As the extremely withdrawn Don Johnston is dumped by his latest woman, he receives an anonymous letter from a former lover informing him that he has a son who may be looking for him. A freelance sleuth neighbor moves Don to embark on a cross-country search for his old flames in search of answers.
Long overdue documentary on The Stooges is worthwhile, but not quite definitive
GIMME DANGER is worthwhile and interesting look at those perennial underdogs of rock music, The Stooges. Long time fans of the band should be mostly satisfied with this documentary about their rise, fall and brief rebirth in the 21st century to a far more appreciative response.
The Stooges primal proto-punk was certainly before its time in 1969 and really wouldn't be embraced more fully until several decades later. The simplicity of their musical ideas may have evolved from their limitations rather than some grand design. The dark and confrontational sound they created together utilized into those basic elements that can make rock music so compelling. Jim Osterberg's transformation into the iconic Iggy Pop gave The Stooges an absolutely perfect front man. While the Stooges rhythm section hardly moved on stage, Iggy's spontaneous, lanky, almost awkward physicality gave their live performances a sense of danger and unpredictability that made their shows so captivating.
Overall, this is an enjoyable enough film, but it does possess some notable shortcomings. One of my main criticisms is that there isn't quite enough focus on the music. There is ample time spent on the songs for The Stooges 1969 debut album, but the songs on FUN HOUSE are discussed only briefly. Even less is said about their landmark RAW POWER album, although though there is some discussion and audio from the early sessions at Olympic Studio. Besides "Search And Destroy", any meaningful discussion about the album or its release are virtually absent here! Instead, the story quickly moves on to the demise of The Stooges and release of Iggy & James KILL CITY project. Although the movie time is approximately 1 hour and 46 minutes, another 15 minutes of musical discussion would have been well worth the time spent.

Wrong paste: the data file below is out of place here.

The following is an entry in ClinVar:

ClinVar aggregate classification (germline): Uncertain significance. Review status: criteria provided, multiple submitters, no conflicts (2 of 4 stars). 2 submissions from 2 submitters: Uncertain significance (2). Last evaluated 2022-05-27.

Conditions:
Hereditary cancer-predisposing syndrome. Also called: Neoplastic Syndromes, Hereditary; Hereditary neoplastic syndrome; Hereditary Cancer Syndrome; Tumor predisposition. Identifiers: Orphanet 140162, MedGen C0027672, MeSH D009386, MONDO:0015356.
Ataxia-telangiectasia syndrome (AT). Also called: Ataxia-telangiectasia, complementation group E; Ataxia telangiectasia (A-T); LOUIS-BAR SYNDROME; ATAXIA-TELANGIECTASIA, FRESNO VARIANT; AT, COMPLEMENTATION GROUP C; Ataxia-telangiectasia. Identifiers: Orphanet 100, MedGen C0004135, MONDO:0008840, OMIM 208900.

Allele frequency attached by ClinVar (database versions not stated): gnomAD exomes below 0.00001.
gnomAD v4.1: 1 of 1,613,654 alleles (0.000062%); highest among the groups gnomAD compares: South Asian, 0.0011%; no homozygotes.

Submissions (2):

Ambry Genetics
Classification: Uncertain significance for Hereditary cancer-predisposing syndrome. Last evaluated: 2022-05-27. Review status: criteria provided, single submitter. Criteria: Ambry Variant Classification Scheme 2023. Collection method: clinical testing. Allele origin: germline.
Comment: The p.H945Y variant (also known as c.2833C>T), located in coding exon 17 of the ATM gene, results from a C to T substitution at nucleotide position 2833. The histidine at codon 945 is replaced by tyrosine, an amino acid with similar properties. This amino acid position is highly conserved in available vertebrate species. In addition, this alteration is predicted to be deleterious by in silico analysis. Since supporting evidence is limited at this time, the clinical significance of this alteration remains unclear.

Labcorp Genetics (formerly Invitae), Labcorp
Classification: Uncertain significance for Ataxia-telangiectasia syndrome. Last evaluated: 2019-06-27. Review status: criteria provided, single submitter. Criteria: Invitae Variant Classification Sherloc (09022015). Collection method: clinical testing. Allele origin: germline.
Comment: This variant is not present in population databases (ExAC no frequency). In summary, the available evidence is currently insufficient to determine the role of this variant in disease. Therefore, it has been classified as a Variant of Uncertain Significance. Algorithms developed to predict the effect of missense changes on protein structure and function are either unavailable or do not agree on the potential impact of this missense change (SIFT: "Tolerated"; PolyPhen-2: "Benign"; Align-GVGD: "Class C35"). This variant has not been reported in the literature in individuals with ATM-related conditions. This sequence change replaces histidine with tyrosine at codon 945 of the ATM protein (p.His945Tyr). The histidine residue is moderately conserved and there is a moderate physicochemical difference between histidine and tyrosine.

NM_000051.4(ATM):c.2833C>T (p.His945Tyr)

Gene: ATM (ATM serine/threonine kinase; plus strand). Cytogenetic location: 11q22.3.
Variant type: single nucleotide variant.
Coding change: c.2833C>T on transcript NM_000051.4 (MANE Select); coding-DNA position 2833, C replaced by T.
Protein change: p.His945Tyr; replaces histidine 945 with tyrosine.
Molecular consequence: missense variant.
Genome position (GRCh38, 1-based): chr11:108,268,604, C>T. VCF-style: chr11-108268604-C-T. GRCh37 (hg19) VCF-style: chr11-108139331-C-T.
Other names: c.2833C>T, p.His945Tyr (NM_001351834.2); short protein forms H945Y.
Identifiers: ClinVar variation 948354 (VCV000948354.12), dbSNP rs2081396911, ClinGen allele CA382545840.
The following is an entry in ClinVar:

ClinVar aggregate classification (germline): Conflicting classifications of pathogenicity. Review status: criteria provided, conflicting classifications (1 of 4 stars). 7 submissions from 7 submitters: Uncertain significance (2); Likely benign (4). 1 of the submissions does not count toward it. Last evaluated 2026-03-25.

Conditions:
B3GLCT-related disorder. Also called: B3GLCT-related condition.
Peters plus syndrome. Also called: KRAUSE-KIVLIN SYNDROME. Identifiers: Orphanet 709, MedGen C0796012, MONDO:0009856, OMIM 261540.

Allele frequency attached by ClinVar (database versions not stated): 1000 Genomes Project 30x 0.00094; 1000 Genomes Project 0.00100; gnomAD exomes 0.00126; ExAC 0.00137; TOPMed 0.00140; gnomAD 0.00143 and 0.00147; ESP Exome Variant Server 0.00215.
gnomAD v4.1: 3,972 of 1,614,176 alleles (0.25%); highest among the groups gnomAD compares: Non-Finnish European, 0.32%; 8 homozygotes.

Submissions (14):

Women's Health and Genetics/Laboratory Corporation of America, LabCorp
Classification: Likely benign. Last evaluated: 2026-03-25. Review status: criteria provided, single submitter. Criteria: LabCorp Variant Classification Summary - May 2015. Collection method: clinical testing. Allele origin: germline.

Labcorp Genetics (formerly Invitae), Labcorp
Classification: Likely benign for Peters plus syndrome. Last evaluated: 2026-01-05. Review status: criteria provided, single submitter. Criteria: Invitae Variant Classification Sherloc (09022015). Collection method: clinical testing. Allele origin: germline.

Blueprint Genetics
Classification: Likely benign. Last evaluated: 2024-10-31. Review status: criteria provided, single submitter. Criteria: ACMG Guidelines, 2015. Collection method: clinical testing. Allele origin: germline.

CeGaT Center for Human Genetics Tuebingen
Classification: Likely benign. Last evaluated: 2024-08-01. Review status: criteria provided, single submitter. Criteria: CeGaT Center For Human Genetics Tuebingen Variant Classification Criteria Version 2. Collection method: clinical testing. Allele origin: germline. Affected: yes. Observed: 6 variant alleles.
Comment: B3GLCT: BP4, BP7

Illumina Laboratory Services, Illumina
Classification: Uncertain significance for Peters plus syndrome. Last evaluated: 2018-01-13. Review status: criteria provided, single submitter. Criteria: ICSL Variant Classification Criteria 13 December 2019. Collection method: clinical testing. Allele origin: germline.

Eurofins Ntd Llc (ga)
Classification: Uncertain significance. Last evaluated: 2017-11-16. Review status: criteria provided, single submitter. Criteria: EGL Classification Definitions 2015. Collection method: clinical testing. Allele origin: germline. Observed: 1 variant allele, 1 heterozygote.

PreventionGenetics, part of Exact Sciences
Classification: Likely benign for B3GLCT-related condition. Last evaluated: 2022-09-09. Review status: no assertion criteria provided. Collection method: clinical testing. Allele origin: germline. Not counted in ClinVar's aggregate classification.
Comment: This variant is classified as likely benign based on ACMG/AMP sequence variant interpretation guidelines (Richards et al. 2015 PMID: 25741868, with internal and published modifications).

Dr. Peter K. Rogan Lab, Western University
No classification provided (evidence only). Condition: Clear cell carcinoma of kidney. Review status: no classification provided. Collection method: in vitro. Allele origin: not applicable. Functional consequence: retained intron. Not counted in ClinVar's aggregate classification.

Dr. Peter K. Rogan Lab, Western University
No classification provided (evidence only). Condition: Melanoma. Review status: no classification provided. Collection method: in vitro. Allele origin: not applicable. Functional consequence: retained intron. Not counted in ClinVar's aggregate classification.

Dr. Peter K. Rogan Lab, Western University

Early live performance footage of the band was either in short supply or the producers just didn't have the budget for the rights. For whatever reason, many clips are repeated throughout the movie, mainly the classic Cincinnati Pop Festival footage showing Iggy wandering off into the audience, smearing peanut butter on himself while being hold aloft by an adoring (or fearful) crowd. More vintage footage would have made this documentary a bit more compelling.
Given that this movie is focused on the The Stooges (or Iggy & The Stooges), Iggy Pop's solo career is mentioned pretty sparingly. I respect the reasons for this decision, but it would been interesting to spend a little time talking about Iggy & David in Berlin or even just some highlights. But given how little time in the spotlight the Asheton brothers, Dave Alexander and James Williamson have enjoyed, it is admirable that Iggy's celebrity isn't allowed to completely overshadow their contributions.
It was also a good decision to limit the interview sections to the band and a few insiders. Many rock documentaries are overfilled with a parade of contemporaries, critics and talking heads whom usually only add limited insight and too much hyperbole. Danny Fields slightly overstates the importance of The Stooges during his interview clips, but this is forgivable given that he was the person that basically discovered them. The newer interview sessions with Iggy back home in his parents trailer and James Williamson holding his Gibson Les Paul Custom Pro Black Beauty are each quite interesting and enjoyable.
All in all, i would rate GIMME DANGER 7.5 and would recommend to anyone who wants to learn about the band. I applaud the spirit and well meaning intent of Jarmusch, but wish he'd not moved so quickly through certain eras. It's a very nicely done film, but also a missed opportunity in some ways.
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